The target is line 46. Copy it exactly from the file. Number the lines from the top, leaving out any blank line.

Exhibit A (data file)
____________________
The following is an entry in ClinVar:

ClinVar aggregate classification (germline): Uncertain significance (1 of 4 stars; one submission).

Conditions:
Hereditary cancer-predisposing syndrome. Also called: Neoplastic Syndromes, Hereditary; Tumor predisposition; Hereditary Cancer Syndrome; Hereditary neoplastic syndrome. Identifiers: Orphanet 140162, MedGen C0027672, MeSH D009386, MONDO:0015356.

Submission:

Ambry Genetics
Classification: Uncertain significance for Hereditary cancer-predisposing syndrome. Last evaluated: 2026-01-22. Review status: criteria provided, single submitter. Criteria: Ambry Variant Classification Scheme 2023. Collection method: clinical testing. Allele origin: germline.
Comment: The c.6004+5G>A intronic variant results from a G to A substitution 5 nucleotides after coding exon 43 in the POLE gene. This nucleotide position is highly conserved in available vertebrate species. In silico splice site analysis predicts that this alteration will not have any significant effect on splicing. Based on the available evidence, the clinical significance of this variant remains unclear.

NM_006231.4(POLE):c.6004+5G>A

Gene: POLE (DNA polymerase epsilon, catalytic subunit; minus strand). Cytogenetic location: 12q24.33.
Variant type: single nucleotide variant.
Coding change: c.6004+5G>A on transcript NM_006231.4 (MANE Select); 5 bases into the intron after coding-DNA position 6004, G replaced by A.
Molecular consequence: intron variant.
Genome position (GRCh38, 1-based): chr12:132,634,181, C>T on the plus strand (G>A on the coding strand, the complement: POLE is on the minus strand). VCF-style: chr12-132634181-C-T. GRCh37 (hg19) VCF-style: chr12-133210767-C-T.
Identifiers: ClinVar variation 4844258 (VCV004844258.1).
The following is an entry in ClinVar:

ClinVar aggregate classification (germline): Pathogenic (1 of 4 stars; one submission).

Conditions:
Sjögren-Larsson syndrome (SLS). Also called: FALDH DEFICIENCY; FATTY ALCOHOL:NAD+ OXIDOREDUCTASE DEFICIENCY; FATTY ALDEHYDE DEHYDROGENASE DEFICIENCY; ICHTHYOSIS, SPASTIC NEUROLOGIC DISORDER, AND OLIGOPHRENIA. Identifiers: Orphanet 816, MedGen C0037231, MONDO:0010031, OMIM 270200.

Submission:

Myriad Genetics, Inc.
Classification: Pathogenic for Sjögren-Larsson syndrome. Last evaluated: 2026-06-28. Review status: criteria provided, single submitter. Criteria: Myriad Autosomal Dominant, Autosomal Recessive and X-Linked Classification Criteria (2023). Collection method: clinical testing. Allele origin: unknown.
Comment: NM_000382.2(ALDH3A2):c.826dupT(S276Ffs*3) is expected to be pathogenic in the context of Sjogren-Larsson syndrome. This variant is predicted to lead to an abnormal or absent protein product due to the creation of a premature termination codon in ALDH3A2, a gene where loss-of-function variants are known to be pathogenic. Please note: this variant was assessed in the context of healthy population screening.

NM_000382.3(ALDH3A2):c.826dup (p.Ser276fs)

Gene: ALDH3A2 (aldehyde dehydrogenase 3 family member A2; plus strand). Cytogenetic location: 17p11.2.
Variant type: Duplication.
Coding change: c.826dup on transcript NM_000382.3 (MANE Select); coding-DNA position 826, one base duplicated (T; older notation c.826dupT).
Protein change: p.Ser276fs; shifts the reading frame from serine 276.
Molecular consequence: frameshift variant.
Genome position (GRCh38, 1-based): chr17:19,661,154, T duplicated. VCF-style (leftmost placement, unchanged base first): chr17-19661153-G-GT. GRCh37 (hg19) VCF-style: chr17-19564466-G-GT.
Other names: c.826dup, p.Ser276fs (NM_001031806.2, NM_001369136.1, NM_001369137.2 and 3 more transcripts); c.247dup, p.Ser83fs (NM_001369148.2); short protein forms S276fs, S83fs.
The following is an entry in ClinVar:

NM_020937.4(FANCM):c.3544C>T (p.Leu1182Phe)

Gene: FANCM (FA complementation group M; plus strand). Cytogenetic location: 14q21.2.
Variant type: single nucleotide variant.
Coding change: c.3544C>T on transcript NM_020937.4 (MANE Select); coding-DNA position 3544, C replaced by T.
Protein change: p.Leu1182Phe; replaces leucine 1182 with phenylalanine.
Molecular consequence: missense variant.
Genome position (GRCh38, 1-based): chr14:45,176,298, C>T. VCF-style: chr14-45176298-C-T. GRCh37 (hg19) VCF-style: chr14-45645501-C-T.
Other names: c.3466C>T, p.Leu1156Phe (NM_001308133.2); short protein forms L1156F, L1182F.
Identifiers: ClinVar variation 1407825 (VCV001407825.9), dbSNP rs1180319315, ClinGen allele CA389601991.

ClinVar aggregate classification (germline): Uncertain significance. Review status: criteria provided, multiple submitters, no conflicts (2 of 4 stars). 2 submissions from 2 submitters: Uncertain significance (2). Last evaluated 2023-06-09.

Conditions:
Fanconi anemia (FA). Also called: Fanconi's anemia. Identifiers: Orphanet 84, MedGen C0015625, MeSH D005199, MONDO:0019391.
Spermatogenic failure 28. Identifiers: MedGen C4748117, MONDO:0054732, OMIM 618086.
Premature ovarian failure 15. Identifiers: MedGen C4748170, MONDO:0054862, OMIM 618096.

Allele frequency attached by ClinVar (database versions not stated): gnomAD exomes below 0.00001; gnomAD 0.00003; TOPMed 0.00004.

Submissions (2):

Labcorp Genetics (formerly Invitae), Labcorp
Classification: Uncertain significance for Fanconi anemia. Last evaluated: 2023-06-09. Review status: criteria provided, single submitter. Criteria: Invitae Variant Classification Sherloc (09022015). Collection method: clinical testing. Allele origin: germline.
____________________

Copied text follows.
Premature ovarian failure 15. Identifiers: MedGen C4748170, MONDO:0054862, OMIM 618096.